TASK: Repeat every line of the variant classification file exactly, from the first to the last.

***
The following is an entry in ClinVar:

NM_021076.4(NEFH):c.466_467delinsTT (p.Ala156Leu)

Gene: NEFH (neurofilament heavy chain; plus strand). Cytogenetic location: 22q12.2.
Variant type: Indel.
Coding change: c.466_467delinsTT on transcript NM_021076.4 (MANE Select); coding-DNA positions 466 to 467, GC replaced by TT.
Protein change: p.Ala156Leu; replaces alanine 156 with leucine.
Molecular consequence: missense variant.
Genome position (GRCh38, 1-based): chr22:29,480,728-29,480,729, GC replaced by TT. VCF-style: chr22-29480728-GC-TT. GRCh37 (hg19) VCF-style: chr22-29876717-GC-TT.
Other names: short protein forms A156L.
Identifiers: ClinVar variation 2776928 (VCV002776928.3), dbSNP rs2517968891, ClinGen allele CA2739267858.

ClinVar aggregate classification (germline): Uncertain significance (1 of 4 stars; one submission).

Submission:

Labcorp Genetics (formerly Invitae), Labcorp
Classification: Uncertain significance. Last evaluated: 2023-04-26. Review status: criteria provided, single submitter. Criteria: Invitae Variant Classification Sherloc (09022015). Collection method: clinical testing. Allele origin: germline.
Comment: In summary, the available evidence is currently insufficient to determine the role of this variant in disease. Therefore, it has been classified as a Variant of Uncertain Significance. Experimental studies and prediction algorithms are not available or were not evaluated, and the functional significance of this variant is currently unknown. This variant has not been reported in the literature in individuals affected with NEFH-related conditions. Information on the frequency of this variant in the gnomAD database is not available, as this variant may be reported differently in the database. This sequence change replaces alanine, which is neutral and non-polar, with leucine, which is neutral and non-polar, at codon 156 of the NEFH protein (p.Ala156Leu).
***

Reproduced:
The following is an entry in ClinVar:

NM_021076.4(NEFH):c.466_467delinsTT (p.Ala156Leu)

Gene: NEFH (neurofilament heavy chain; plus strand). Cytogenetic location: 22q12.2.
Variant type: Indel.
Coding change: c.466_467delinsTT on transcript NM_021076.4 (MANE Select); coding-DNA positions 466 to 467, GC replaced by TT.
Protein change: p.Ala156Leu; replaces alanine 156 with leucine.
Molecular consequence: missense variant.
Genome position (GRCh38, 1-based): chr22:29,480,728-29,480,729, GC replaced by TT. VCF-style: chr22-29480728-GC-TT. GRCh37 (hg19) VCF-style: chr22-29876717-GC-TT.
Other names: short protein forms A156L.
Identifiers: ClinVar variation 2776928 (VCV002776928.3), dbSNP rs2517968891, ClinGen allele CA2739267858.

ClinVar aggregate classification (germline): Uncertain significance (1 of 4 stars; one submission).

Submission:

Labcorp Genetics (formerly Invitae), Labcorp
Classification: Uncertain significance. Last evaluated: 2023-04-26. Review status: criteria provided, single submitter. Criteria: Invitae Variant Classification Sherloc (09022015). Collection method: clinical testing. Allele origin: germline.
Comment: In summary, the available evidence is currently insufficient to determine the role of this variant in disease. Therefore, it has been classified as a Variant of Uncertain Significance. Experimental studies and prediction algorithms are not available or were not evaluated, and the functional significance of this variant is currently unknown. This variant has not been reported in the literature in individuals affected with NEFH-related conditions. Information on the frequency of this variant in the gnomAD database is not available, as this variant may be reported differently in the database. This sequence change replaces alanine, which is neutral and non-polar, with leucine, which is neutral and non-polar, at codon 156 of the NEFH protein (p.Ala156Leu).